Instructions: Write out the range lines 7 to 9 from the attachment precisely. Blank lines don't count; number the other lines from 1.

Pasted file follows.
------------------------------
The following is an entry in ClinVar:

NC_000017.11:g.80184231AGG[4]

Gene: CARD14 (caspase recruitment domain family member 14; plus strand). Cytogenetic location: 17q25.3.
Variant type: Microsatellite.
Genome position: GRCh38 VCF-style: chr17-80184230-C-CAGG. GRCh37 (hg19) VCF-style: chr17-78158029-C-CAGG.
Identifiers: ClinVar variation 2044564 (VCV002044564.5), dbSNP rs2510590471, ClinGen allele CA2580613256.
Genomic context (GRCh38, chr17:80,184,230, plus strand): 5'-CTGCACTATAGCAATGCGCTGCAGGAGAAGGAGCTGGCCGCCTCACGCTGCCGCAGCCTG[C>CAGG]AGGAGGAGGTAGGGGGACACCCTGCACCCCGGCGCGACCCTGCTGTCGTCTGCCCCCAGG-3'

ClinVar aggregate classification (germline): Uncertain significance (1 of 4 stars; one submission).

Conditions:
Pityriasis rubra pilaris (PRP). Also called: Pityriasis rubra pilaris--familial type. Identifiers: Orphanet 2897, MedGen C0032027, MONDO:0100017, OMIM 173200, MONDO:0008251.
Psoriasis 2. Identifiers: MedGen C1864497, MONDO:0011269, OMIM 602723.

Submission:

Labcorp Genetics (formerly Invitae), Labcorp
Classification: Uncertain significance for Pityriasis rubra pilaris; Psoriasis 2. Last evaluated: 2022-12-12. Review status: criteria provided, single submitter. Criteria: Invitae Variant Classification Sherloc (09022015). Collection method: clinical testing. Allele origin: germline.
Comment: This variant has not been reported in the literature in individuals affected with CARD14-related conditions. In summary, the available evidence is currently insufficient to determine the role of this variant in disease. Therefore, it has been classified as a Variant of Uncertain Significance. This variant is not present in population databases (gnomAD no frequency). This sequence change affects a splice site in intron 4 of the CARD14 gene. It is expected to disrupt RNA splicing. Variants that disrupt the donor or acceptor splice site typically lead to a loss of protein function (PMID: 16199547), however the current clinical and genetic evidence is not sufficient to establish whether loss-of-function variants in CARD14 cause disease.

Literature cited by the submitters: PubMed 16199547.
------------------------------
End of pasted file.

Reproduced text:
Genomic context (GRCh38, chr17:80,184,230, plus strand): 5'-CTGCACTATAGCAATGCGCTGCAGGAGAAGGAGCTGGCCGCCTCACGCTGCCGCAGCCTG[C>CAGG]AGGAGGAGGTAGGGGGACACCCTGCACCCCGGCGCGACCCTGCTGTCGTCTGCCCCCAGG-3'

ClinVar aggregate classification (germline): Uncertain significance (1 of 4 stars; one submission).

Conditions: